Treat IP as a Cost Center (no. 24 in our list of IP mistakes)
I suspect that most IP Strategists have, at one time or another, used or referenced the Intellectual Capital Pyramid from Edison in the Boardroom (Davis & Harrison, 2001) to try to expand the C-Suite understanding of the value of IP/IC beyond the Legal function. You’ll recall the five levels from the base “Defensive” to “Cost Control”, “Profit Center”, “Integrated”, and finally to the apex level “Visionary”.
Clearly, it’s important in most organizations to try to move beyond use of IP for purely defensive purposes, and by add some rigor in the management of IP portfolios to control costs and continually align with business plans and goals, the IP group is naturally brought into contact with, and over time can be integrated with, other departments. Here, as in Edison in the Boardroom, I use “integration” in the sense of integrating company practices: defense; cost control; revenue (profit) generation, leading to an organization where IP is no longer a purely legal asset.
So controlling costs is not the issue; it’s a very necessary element in developing an “Integrated” and perhaps ultimately a “Visionary” use of IP (and more broadly Intellectual Capital) to influence and shape markets. The mistake of “treating IP as a Cost Center” refers to something quite different. This is a potentially very destructive mindset, whereby a senior influential individual or an organization considers IP purely in terms of the cost to the company to obtain and maintain IP.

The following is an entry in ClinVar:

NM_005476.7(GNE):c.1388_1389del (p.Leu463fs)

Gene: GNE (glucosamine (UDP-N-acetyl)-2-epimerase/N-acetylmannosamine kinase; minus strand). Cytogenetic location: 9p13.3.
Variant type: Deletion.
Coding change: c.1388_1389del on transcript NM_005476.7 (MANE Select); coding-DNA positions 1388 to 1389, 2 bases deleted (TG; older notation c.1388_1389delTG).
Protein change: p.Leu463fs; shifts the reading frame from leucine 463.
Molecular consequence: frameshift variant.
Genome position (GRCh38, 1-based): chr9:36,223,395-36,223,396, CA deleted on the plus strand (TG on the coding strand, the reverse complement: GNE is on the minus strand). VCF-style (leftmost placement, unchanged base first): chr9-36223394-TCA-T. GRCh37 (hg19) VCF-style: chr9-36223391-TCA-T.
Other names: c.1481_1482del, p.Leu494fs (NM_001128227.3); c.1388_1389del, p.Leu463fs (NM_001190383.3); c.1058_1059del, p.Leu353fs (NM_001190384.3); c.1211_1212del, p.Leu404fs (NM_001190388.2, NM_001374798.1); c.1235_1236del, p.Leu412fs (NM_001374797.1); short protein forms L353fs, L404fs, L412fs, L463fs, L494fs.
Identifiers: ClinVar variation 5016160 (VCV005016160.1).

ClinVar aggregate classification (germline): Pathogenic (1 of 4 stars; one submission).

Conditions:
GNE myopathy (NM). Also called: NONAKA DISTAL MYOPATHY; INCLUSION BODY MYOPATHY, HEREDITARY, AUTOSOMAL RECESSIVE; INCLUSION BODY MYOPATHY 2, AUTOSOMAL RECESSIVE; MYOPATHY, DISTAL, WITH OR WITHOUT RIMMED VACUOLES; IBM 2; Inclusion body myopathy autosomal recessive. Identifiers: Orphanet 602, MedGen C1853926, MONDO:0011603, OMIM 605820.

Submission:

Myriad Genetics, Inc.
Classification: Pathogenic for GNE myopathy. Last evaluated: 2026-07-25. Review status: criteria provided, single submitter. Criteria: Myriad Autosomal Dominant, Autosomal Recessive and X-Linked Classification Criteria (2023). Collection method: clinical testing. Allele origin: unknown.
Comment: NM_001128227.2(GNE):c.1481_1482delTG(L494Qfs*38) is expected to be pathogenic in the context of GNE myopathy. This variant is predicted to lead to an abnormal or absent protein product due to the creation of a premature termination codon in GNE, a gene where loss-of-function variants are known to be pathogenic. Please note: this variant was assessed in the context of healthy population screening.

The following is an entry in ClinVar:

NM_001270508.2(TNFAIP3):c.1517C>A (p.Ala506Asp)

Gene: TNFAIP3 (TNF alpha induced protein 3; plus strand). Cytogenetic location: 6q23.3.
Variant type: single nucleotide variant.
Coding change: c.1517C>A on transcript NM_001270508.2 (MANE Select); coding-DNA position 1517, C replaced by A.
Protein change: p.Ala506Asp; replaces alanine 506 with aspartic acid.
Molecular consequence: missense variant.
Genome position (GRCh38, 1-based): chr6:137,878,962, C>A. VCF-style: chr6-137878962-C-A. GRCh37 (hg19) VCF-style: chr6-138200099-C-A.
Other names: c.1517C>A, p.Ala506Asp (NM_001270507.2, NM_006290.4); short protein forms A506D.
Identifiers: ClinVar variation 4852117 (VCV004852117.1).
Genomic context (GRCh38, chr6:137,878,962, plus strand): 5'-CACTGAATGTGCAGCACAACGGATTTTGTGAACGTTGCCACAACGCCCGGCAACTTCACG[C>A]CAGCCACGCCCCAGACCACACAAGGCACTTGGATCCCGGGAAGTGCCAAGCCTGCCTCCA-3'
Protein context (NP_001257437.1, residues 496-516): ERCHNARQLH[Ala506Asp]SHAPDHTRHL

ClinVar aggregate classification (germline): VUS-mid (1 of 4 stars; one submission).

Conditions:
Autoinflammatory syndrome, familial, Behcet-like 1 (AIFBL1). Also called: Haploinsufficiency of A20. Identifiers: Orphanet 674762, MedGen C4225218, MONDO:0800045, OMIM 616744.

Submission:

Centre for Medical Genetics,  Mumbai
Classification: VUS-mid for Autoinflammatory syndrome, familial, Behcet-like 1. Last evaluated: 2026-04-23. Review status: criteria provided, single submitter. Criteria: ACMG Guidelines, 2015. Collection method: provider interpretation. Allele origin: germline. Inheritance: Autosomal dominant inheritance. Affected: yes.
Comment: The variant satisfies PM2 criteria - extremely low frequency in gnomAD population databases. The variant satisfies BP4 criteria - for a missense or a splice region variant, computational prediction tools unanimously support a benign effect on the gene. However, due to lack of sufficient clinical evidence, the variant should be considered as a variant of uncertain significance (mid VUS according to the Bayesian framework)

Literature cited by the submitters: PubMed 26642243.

Although individuals and organizations may espouse the value of IP, and may even introduce good practices and incentives to generate new IP, the fog of reining in increasing IP costs can very quickly move across an organization, blinding it to the value that maintaining and adding IP can bring and pushing it back down the IC pyramid to a Defensive position. The consequences may be devastating, including many described in other Mistakes in our List, from losing market opportunities to exclusion from a market or market segment and others.
Demonstrating IP value to the C-Suite, ideally through examples of successes and financial returns, is a continual challenge faced by IP Strategists and Heads of IP in most organizations. Even with a very enlightened and supportive CEO, others in senior positions can chip away at the IP strategy bedrock in the name of cost-efficiencies, especially if the IP budget is formally within their domain. Effective communication and natural or learned skills of persuasion are critical assets of the IP Strategist/Head of IP in today’s IP-centric world. Without them, the fog may never clear.
(This is number 24 in our list of IP mistakes and how to avoid them.)
(Image credit: Images of Money)
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